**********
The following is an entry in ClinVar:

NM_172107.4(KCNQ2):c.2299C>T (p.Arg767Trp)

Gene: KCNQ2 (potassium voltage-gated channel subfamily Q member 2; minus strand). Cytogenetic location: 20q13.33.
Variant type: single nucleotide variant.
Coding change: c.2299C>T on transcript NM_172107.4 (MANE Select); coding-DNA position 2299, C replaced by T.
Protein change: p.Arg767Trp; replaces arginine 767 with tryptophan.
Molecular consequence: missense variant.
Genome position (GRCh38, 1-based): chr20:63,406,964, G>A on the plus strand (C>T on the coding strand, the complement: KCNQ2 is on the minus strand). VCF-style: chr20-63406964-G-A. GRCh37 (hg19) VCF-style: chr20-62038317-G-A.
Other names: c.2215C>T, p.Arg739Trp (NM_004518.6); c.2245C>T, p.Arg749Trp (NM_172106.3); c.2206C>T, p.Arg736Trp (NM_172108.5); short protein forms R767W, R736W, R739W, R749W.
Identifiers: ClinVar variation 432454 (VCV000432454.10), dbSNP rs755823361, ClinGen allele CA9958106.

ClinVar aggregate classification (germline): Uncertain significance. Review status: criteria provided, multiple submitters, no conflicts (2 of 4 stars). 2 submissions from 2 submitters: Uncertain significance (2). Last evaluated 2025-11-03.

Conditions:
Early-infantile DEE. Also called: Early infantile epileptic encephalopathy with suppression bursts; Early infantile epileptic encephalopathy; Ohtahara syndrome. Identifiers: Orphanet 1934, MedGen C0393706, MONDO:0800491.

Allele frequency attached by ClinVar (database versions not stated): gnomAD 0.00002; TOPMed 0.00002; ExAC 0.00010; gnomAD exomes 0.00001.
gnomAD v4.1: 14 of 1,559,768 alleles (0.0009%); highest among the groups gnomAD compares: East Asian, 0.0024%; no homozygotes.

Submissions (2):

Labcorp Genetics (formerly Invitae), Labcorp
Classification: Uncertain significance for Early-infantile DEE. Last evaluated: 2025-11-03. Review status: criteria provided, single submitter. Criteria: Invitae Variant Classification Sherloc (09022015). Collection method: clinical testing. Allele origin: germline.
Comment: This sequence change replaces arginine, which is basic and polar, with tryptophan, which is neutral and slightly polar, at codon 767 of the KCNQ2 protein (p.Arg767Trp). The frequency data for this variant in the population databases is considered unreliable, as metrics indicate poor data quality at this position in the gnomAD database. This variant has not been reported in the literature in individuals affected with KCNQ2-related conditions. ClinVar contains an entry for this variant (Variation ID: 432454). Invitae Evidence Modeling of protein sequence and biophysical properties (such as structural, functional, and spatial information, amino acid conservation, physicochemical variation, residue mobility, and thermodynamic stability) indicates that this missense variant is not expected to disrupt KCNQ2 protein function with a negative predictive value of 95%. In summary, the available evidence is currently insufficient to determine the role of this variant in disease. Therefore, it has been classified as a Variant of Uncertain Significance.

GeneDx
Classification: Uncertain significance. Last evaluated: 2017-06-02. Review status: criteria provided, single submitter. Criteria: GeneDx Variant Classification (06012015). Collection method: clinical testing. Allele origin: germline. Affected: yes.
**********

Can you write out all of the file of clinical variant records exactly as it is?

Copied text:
The following is an entry in ClinVar:

NM_172107.4(KCNQ2):c.2299C>T (p.Arg767Trp)

Gene: KCNQ2 (potassium voltage-gated channel subfamily Q member 2; minus strand). Cytogenetic location: 20q13.33.
Variant type: single nucleotide variant.
Coding change: c.2299C>T on transcript NM_172107.4 (MANE Select); coding-DNA position 2299, C replaced by T.
Protein change: p.Arg767Trp; replaces arginine 767 with tryptophan.
Molecular consequence: missense variant.
Genome position (GRCh38, 1-based): chr20:63,406,964, G>A on the plus strand (C>T on the coding strand, the complement: KCNQ2 is on the minus strand). VCF-style: chr20-63406964-G-A. GRCh37 (hg19) VCF-style: chr20-62038317-G-A.
Other names: c.2215C>T, p.Arg739Trp (NM_004518.6); c.2245C>T, p.Arg749Trp (NM_172106.3); c.2206C>T, p.Arg736Trp (NM_172108.5); short protein forms R767W, R736W, R739W, R749W.
Identifiers: ClinVar variation 432454 (VCV000432454.10), dbSNP rs755823361, ClinGen allele CA9958106.

ClinVar aggregate classification (germline): Uncertain significance. Review status: criteria provided, multiple submitters, no conflicts (2 of 4 stars). 2 submissions from 2 submitters: Uncertain significance (2). Last evaluated 2025-11-03.

Conditions:
Early-infantile DEE. Also called: Early infantile epileptic encephalopathy with suppression bursts; Early infantile epileptic encephalopathy; Ohtahara syndrome. Identifiers: Orphanet 1934, MedGen C0393706, MONDO:0800491.

Allele frequency attached by ClinVar (database versions not stated): gnomAD 0.00002; TOPMed 0.00002; ExAC 0.00010; gnomAD exomes 0.00001.
gnomAD v4.1: 14 of 1,559,768 alleles (0.0009%); highest among the groups gnomAD compares: East Asian, 0.0024%; no homozygotes.

Submissions (2):

Labcorp Genetics (formerly Invitae), Labcorp
Classification: Uncertain significance for Early-infantile DEE. Last evaluated: 2025-11-03. Review status: criteria provided, single submitter. Criteria: Invitae Variant Classification Sherloc (09022015). Collection method: clinical testing. Allele origin: germline.
Comment: This sequence change replaces arginine, which is basic and polar, with tryptophan, which is neutral and slightly polar, at codon 767 of the KCNQ2 protein (p.Arg767Trp). The frequency data for this variant in the population databases is considered unreliable, as metrics indicate poor data quality at this position in the gnomAD database. This variant has not been reported in the literature in individuals affected with KCNQ2-related conditions. ClinVar contains an entry for this variant (Variation ID: 432454). Invitae Evidence Modeling of protein sequence and biophysical properties (such as structural, functional, and spatial information, amino acid conservation, physicochemical variation, residue mobility, and thermodynamic stability) indicates that this missense variant is not expected to disrupt KCNQ2 protein function with a negative predictive value of 95%. In summary, the available evidence is currently insufficient to determine the role of this variant in disease. Therefore, it has been classified as a Variant of Uncertain Significance.

GeneDx
Classification: Uncertain significance. Last evaluated: 2017-06-02. Review status: criteria provided, single submitter. Criteria: GeneDx Variant Classification (06012015). Collection method: clinical testing. Allele origin: germline. Affected: yes.